(April 18 and 25, 2017)

We spent most of our third session creating mapping diagrams, which are a visual way to present and evaluate functions. The students were surprised, after several weeks of numerical function machines, that functions do not have to involve words. They can involve words and more. We mapped students to their drivers, students to their ages, and students to their pets. “Two of these are functions and one is not. Which one is not a function and why?” The students only needed this question to come up with the mathematical definition of a function.

Then we mapped the set of possible statements to true or false. The student-provided statement “ghosts are real” “blew up the machine.”

https://www.flickr.com/photos/talkingsticklearningcenter/33702907144/

“What can we do to make this statement not blow up the machine?” I asked. The students suggested limiting what you put in the machine to things that are definitely statements, since the mathematical definition of a statement is something that can be proven true or false. “Possible statements” was too vague. In other words, the students limited the domain of the function. They also suggested adding another possible “out” value: “maybe.” In other words, they expanded the range of the function. Then we went back to the earlier mapping that turned out not actually be a function (students to pets, since some students had multiple pets). “How could we turn this into a function? The students did it by changing the rule.

https://www.flickr.com/photos/talkingsticklearningcenter/34159602210/

We played around with more functions when we mapped students to things they like. I posited that for everything they like, they could come up with a function within that realm. I challenged the group to come up with functions for each thing, and they did with gusto.

Almost half the kids not there – it was a very different atmosphere because the small group of 7 allowed for intimate conversation. We will review mapping diagrams next week so those absent can get up to speed. I plan to get the kids who were in attendance to lead that activity.

We did some other activities last week (session 2). Here’s a quick overview:

• Function machines – we revisited the Bob series (from week 1) and came up with rules to “undo” what the machines had done. In other words, found inverses.

https://www.flickr.com/photos/talkingsticklearningcenter/34384540222/

• Modelling of functions – if you fold a paper strip in half, how many layers of paper do you have? If you fold it again, how many layers? Again? Turns out 1 fold produces 2 layers, 2 folds 4 layers, 3 in 8 out, 4 in 16 out, 5 in 32 out. (The kids counted to be sure.) Is there a pattern? Is this a function? Can you make predictions for bigger numbers? How can you be sure?

https://www.flickr.com/photos/talkingsticklearningcenter/34415237641/

• Cutting a cake: If you make a cut in a round birthday cake that connects 2 points on the circumference, how many pieces do you get? If you connect 3 points, how many pieces? It seemed like the same pattern was emerging (consecutive “in” numbers corresponded to “out” numbers of 2, 4, 8, 16. You’d think the next would be 32 . But… when you draw it and count, you get 31. Hmmm…. What could this mean? This generated a conversation about the need for proof, including a visual proof of the commutative property of multiplication.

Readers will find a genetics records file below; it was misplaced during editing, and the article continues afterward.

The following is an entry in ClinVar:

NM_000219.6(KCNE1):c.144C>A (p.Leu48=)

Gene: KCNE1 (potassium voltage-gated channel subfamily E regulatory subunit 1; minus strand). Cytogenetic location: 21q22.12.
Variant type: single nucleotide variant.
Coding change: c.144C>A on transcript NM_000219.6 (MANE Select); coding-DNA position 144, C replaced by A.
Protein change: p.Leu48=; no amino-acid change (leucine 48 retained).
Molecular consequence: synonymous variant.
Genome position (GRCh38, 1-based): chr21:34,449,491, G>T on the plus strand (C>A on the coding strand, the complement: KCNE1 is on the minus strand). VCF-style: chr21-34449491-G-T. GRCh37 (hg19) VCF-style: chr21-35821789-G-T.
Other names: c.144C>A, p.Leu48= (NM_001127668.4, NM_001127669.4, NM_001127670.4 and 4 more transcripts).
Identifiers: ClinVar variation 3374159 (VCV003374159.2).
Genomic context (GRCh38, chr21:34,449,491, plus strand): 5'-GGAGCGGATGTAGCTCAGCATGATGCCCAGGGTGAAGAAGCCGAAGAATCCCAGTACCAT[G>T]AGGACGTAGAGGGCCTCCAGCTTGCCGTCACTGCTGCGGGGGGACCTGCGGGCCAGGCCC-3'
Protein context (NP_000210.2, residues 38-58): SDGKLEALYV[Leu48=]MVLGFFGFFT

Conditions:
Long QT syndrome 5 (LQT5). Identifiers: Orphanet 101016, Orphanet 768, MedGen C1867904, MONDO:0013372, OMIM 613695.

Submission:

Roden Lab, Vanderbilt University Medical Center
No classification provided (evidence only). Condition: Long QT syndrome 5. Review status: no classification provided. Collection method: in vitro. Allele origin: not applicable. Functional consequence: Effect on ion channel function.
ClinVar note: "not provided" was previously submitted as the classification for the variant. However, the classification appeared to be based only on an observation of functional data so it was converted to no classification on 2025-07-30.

https://www.flickr.com/photos/talkingsticklearningcenter/34504122386/

https://www.flickr.com/photos/talkingsticklearningcenter/34504115886/

• Patternicity: I read aloud an article on the human need for order then we gleefully discussed this. Actually we debated it, not just discussed.

• Function machines again: I actually began session 3 with the whiteboards that had our work from paper folding and cake cutting. Then I did a function machine where you put in 1 and out comes 2, in 2 out 4, in 3 out 8, and so on up to out 256. The kids spent some time at the beginning and end trying to figure out a mathematical way to describe the rule. Their current conjecture is that it has something to do with multiplying numbers by themselves, but no one is sure what numbers or how. https://www.flickr.com/gp/talkingsticklearningcenter/YA4BA0

“When will we go back to the Recaman Sequence?” asked M at the end of session 3. Next time, first thing, I promised. (Last week it rained, this week I didn’t get there early enough to set it up.)

— Rodi

REFERENCES

FUNCTIONS WITHOUT NUMBERS: Thinking Mathematics #4 Functions and Their Graphs, James Tanton http://www.lulu.com/us/en/shop/james-tanton/thinking-mathematics-4-functions-and-their-graphs/paperback/product-5508096.html

PAPER FOLDING ACTIVITY: Tanton’s Take on Models of Mathematics http://www.jamestanton.com/wp-content/uploads/2012/03/Curriculum-Essay_April-2017_Models.pdf

NEED FOR ORDER: https://psychcentral.com/lib/patterns-the-need-for-order/

THINGS YOU LIKE FUNCTIONS: 1001 Circles Facebook group (a group where people joyfully share ideas for playfully exploring mathematics)

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